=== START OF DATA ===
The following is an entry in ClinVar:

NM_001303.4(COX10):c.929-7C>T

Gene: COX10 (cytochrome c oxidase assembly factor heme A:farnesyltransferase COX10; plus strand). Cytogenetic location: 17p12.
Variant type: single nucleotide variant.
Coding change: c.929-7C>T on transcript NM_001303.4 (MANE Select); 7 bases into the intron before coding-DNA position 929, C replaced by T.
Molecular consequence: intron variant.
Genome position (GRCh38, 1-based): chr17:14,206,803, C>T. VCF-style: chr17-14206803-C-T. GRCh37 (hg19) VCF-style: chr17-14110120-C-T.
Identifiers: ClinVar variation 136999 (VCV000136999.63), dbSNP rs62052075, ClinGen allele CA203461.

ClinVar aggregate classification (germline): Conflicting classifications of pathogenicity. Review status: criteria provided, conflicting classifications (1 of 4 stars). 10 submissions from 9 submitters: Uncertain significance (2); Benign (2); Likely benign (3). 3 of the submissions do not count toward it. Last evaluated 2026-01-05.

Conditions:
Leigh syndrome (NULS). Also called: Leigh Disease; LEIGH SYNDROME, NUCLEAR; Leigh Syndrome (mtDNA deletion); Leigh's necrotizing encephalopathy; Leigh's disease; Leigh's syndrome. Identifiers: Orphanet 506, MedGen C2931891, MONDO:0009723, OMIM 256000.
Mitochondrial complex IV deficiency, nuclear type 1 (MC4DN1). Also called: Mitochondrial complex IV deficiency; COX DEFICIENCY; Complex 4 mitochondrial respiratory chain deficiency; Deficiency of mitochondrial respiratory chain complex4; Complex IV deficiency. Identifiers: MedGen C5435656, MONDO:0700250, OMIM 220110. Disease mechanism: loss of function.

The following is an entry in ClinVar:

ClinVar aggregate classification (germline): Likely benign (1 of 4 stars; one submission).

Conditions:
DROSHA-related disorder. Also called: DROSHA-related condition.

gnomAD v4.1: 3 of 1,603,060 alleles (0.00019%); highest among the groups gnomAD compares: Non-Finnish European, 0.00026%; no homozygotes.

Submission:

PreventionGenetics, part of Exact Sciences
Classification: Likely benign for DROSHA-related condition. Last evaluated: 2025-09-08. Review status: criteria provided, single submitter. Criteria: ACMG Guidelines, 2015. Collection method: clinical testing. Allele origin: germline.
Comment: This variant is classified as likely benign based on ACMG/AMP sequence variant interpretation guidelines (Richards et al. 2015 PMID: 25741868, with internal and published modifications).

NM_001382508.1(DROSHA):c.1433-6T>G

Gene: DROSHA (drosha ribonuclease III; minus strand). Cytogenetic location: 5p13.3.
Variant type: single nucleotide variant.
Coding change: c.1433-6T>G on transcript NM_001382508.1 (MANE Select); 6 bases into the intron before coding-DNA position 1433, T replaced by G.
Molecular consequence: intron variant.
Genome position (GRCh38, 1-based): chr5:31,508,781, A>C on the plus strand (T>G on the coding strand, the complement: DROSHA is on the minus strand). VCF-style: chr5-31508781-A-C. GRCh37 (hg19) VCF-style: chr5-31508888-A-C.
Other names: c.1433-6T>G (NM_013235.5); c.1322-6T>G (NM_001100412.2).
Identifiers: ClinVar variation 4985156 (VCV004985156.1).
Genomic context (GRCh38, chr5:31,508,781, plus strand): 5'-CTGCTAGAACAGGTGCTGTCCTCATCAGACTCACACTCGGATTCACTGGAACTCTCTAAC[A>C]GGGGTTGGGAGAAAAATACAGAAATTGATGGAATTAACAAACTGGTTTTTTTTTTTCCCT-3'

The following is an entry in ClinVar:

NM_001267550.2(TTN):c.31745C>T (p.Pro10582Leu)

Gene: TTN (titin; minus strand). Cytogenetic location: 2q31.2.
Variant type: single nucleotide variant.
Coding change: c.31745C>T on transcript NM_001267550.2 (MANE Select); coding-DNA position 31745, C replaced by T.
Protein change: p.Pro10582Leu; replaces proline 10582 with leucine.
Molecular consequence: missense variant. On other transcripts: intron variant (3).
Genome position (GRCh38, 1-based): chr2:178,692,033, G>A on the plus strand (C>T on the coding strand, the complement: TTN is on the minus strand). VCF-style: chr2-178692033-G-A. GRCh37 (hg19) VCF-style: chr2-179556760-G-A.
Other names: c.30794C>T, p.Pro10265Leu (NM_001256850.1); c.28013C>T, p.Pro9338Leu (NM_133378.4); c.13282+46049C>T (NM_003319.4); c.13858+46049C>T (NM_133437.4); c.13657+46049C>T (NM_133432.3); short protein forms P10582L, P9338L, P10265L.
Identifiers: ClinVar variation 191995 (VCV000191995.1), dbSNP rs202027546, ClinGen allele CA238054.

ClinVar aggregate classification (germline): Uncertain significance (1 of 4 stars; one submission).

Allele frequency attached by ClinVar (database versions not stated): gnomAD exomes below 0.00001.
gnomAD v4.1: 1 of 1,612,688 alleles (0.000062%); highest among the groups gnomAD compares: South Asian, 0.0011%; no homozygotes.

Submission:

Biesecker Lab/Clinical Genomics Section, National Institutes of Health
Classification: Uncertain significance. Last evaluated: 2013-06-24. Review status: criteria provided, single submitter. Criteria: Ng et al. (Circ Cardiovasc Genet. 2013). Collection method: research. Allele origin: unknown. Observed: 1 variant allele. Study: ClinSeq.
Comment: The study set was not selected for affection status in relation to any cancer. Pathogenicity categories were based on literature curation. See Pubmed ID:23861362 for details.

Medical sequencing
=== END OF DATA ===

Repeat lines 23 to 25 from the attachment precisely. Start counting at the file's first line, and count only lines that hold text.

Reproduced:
Gene: DROSHA (drosha ribonuclease III; minus strand). Cytogenetic location: 5p13.3.
Variant type: single nucleotide variant.
Coding change: c.1433-6T>G on transcript NM_001382508.1 (MANE Select); 6 bases into the intron before coding-DNA position 1433, T replaced by G.